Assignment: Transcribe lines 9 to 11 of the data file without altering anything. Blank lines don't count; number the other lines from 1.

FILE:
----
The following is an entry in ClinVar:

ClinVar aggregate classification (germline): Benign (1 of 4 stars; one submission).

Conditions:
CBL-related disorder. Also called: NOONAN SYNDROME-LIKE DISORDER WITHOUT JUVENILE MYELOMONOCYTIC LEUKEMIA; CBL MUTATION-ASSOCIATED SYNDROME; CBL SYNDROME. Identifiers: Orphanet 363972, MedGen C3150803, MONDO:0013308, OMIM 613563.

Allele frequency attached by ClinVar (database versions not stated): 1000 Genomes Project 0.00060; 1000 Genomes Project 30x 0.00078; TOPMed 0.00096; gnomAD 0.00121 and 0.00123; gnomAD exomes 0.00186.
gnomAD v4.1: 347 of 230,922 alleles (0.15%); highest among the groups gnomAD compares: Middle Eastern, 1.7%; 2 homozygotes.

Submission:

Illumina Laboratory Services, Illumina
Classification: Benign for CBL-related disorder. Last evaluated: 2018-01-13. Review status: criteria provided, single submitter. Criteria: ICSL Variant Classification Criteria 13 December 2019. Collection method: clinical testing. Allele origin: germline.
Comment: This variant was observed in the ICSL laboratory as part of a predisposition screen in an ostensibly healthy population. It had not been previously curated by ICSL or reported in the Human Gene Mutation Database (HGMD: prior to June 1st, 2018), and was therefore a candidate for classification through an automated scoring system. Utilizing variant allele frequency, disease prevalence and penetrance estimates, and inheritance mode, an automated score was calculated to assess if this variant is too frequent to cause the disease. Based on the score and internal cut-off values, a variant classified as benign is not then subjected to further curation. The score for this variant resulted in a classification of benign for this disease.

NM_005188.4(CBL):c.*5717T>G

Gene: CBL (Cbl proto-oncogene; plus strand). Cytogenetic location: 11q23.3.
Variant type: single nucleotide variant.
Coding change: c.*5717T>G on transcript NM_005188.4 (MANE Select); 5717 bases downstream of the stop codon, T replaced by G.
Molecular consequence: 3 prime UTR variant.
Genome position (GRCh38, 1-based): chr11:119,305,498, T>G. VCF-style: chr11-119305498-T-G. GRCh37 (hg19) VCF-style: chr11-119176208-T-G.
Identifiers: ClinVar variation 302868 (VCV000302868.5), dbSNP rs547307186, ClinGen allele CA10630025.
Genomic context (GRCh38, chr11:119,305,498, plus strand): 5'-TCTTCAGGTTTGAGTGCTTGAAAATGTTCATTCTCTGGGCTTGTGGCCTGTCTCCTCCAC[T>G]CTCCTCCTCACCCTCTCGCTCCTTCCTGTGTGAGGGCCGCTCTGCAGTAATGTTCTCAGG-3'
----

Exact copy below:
Classification: Benign for CBL-related disorder. Last evaluated: 2018-01-13. Review status: criteria provided, single submitter. Criteria: ICSL Variant Classification Criteria 13 December 2019. Collection method: clinical testing. Allele origin: germline.
Comment: This variant was observed in the ICSL laboratory as part of a predisposition screen in an ostensibly healthy population. It had not been previously curated by ICSL or reported in the Human Gene Mutation Database (HGMD: prior to June 1st, 2018), and was therefore a candidate for classification through an automated scoring system. Utilizing variant allele frequency, disease prevalence and penetrance estimates, and inheritance mode, an automated score was calculated to assess if this variant is too frequent to cause the disease. Based on the score and internal cut-off values, a variant classified as benign is not then subjected to further curation. The score for this variant resulted in a classification of benign for this disease.

NM_005188.4(CBL):c.*5717T>G